Deborah Whitlaw Llewellyn; styling by Brice Gaillard
While other Manhattanites flock to the Hamptons to escape the city, William Francis and Skip Stano take an alternate route (with half the commute time) straight to the Jersey Shore. Both spent summers there as children, so when they decided to buy a vacation home, it seemed only natural to choose one on the beach they knew and loved.
Finding the right house proved more challenging than they expected. William and Skip wanted a classic beachfront bungalow, but many of the original structures they remembered had been replaced by colossal houses. After a summer of searching, they spied a small 1926 cottage on the Internet. Less than a week later, the fully furnished home―complete with shag carpet and light-blue exterior paint―was theirs. "We kept a few pieces of furniture, some vintage Pyrex, which Skip collects, and a few cork coasters," William says. "Everything else had to go."
They decided to renew the home's original cedar-shake style, drawing attention to the small proportions, beamed ceilings, and knotty pine walls, ceilings, and floors. "We wanted it to look like a place one family had owned ever since it was built," Skip says. So he and William called in New Jersey builder Lou Padula and architect Gregory Cox to devise an updated house plan within the existing footprint.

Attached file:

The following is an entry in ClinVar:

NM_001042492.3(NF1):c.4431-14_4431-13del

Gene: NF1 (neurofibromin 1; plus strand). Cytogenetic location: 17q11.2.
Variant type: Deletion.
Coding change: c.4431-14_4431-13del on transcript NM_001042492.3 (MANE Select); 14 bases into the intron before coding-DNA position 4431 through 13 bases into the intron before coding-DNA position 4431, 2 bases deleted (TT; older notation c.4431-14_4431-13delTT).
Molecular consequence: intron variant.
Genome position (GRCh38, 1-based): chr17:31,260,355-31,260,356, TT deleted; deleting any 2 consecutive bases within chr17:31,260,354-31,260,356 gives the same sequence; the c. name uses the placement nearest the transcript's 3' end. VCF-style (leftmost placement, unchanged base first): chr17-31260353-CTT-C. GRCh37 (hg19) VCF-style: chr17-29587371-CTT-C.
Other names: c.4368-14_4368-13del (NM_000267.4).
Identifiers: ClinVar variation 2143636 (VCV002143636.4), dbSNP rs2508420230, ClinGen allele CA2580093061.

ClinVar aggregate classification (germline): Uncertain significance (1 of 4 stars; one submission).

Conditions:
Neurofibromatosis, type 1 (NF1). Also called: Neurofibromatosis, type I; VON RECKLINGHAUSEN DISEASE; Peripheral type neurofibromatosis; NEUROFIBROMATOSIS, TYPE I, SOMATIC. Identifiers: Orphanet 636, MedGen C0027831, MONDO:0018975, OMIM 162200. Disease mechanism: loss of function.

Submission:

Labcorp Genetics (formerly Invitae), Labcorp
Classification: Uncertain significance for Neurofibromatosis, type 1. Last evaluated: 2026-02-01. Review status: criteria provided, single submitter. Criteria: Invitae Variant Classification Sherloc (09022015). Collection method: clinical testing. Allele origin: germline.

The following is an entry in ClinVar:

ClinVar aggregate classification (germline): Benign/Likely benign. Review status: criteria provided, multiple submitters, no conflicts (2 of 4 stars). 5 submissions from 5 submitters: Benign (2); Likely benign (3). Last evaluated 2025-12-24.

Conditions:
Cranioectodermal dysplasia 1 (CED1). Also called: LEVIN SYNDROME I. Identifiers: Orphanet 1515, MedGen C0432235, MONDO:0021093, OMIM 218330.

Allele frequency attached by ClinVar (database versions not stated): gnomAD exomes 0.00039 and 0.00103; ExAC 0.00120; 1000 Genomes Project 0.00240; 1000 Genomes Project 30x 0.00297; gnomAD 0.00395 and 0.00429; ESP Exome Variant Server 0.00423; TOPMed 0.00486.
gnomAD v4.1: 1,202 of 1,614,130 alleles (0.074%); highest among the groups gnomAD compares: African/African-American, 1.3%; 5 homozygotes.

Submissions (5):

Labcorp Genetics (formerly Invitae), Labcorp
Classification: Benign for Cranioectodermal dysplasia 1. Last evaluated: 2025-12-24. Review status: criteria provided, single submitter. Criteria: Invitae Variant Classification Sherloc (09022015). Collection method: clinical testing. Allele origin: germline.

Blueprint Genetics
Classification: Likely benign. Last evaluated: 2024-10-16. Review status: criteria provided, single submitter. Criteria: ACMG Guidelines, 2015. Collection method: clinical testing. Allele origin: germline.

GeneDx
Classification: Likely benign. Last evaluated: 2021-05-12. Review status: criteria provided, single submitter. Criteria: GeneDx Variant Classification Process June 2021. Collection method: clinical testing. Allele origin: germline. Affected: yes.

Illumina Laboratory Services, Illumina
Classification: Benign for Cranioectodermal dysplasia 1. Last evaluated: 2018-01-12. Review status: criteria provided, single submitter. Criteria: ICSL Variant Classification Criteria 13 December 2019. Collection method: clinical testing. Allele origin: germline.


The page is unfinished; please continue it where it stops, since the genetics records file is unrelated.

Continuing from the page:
After taking the home down to the studs, Gregory added large windows to maximize views of the Atlantic, and converted the ground level―which originally served as a garage―into living space. He also combined two small bedrooms to create a large master suite, and turned another into an office. To give the home a historic feel, Lou installed new pine and trim details on the ceilings and walls to replicate the original knotty pine. "Even our painters said, 'No one does a totally wood house anymore!' But we love the way it reminds us of the summer houses of our youth," Skip says.
For the interiors, Skip and William asked Kathryn Saunders and Elizabeth Cleary of Kathryn Saunders Design to combine the classic look of a luxury liner with a fun, beach-weekend feel. "We really wanted to bring in the colors and mood of the beach," Kathryn says. She and Elizabeth chose saturated blues and greens to pop against the all-wood interiors, and comfortable yet resilient fabrics such as faux leather, terry cloth, wool, and linen. Each room has slipcovered furniture, pillows, and window treatments that can be switched out seasonally. On the living room chairs and sofa, nautical blue-and-white terry cloth makes way for a cozy tartan wool in winter. "We won't ever feel the need to redecorate," Skip says. "We get a change every six months."
William and Skip took their time with the renovation, making sure everything turned out just right. "We moved at a nice pace, with plenty of time for ideas to develop," Kathryn says. Together, they came up with a mix of old and new that made the home feel as though it evolved over time. "A neighbor called us folk heroes," William says with a laugh. "Everyone was concerned we wouldn't be able to resist the temptation to build an enormous statement, but now we hear things like, 'Now this is what a beach house should be!'"